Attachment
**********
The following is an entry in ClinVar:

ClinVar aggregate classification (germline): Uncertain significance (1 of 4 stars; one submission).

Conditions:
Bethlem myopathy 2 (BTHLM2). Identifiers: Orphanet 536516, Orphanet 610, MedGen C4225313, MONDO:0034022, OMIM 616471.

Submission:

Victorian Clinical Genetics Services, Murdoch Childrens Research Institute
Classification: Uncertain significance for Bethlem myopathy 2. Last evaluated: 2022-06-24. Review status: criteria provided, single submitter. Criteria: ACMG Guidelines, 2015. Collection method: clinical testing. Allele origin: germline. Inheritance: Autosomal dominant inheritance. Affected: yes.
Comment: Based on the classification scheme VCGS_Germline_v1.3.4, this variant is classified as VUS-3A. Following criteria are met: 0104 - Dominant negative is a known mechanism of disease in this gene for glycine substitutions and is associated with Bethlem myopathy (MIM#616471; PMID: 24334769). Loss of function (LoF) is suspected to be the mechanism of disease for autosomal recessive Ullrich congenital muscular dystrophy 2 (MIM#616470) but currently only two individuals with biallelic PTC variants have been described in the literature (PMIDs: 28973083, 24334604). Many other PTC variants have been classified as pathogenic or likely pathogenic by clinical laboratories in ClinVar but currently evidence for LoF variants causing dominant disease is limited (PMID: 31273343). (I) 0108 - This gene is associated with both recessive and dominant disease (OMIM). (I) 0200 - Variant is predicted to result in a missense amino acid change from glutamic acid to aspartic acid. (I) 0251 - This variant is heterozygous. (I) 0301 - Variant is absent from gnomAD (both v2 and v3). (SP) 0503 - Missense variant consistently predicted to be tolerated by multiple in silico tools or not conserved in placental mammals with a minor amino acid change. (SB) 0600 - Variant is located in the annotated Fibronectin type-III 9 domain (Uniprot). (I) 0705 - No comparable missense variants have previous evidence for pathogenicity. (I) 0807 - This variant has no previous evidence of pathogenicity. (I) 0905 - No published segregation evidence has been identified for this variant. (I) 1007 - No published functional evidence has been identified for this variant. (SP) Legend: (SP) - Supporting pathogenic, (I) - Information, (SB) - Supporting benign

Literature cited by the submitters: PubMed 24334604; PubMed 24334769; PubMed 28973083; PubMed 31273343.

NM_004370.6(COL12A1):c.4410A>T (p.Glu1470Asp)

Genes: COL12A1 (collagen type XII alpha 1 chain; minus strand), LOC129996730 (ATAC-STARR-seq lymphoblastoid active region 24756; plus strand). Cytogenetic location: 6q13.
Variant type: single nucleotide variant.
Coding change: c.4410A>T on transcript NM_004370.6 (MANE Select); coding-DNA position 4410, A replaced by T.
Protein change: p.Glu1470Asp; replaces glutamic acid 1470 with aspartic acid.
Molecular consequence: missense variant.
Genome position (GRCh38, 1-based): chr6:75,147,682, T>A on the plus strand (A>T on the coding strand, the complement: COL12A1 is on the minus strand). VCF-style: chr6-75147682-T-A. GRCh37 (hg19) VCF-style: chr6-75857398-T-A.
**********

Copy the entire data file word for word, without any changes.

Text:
The following is an entry in ClinVar:

ClinVar aggregate classification (germline): Uncertain significance (1 of 4 stars; one submission).

Conditions:
Bethlem myopathy 2 (BTHLM2). Identifiers: Orphanet 536516, Orphanet 610, MedGen C4225313, MONDO:0034022, OMIM 616471.

Submission:

Victorian Clinical Genetics Services, Murdoch Childrens Research Institute
Classification: Uncertain significance for Bethlem myopathy 2. Last evaluated: 2022-06-24. Review status: criteria provided, single submitter. Criteria: ACMG Guidelines, 2015. Collection method: clinical testing. Allele origin: germline. Inheritance: Autosomal dominant inheritance. Affected: yes.
Comment: Based on the classification scheme VCGS_Germline_v1.3.4, this variant is classified as VUS-3A. Following criteria are met: 0104 - Dominant negative is a known mechanism of disease in this gene for glycine substitutions and is associated with Bethlem myopathy (MIM#616471; PMID: 24334769). Loss of function (LoF) is suspected to be the mechanism of disease for autosomal recessive Ullrich congenital muscular dystrophy 2 (MIM#616470) but currently only two individuals with biallelic PTC variants have been described in the literature (PMIDs: 28973083, 24334604). Many other PTC variants have been classified as pathogenic or likely pathogenic by clinical laboratories in ClinVar but currently evidence for LoF variants causing dominant disease is limited (PMID: 31273343). (I) 0108 - This gene is associated with both recessive and dominant disease (OMIM). (I) 0200 - Variant is predicted to result in a missense amino acid change from glutamic acid to aspartic acid. (I) 0251 - This variant is heterozygous. (I) 0301 - Variant is absent from gnomAD (both v2 and v3). (SP) 0503 - Missense variant consistently predicted to be tolerated by multiple in silico tools or not conserved in placental mammals with a minor amino acid change. (SB) 0600 - Variant is located in the annotated Fibronectin type-III 9 domain (Uniprot). (I) 0705 - No comparable missense variants have previous evidence for pathogenicity. (I) 0807 - This variant has no previous evidence of pathogenicity. (I) 0905 - No published segregation evidence has been identified for this variant. (I) 1007 - No published functional evidence has been identified for this variant. (SP) Legend: (SP) - Supporting pathogenic, (I) - Information, (SB) - Supporting benign

Literature cited by the submitters: PubMed 24334604; PubMed 24334769; PubMed 28973083; PubMed 31273343.

NM_004370.6(COL12A1):c.4410A>T (p.Glu1470Asp)

Genes: COL12A1 (collagen type XII alpha 1 chain; minus strand), LOC129996730 (ATAC-STARR-seq lymphoblastoid active region 24756; plus strand). Cytogenetic location: 6q13.
Variant type: single nucleotide variant.
Coding change: c.4410A>T on transcript NM_004370.6 (MANE Select); coding-DNA position 4410, A replaced by T.
Protein change: p.Glu1470Asp; replaces glutamic acid 1470 with aspartic acid.
Molecular consequence: missense variant.
Genome position (GRCh38, 1-based): chr6:75,147,682, T>A on the plus strand (A>T on the coding strand, the complement: COL12A1 is on the minus strand). VCF-style: chr6-75147682-T-A. GRCh37 (hg19) VCF-style: chr6-75857398-T-A.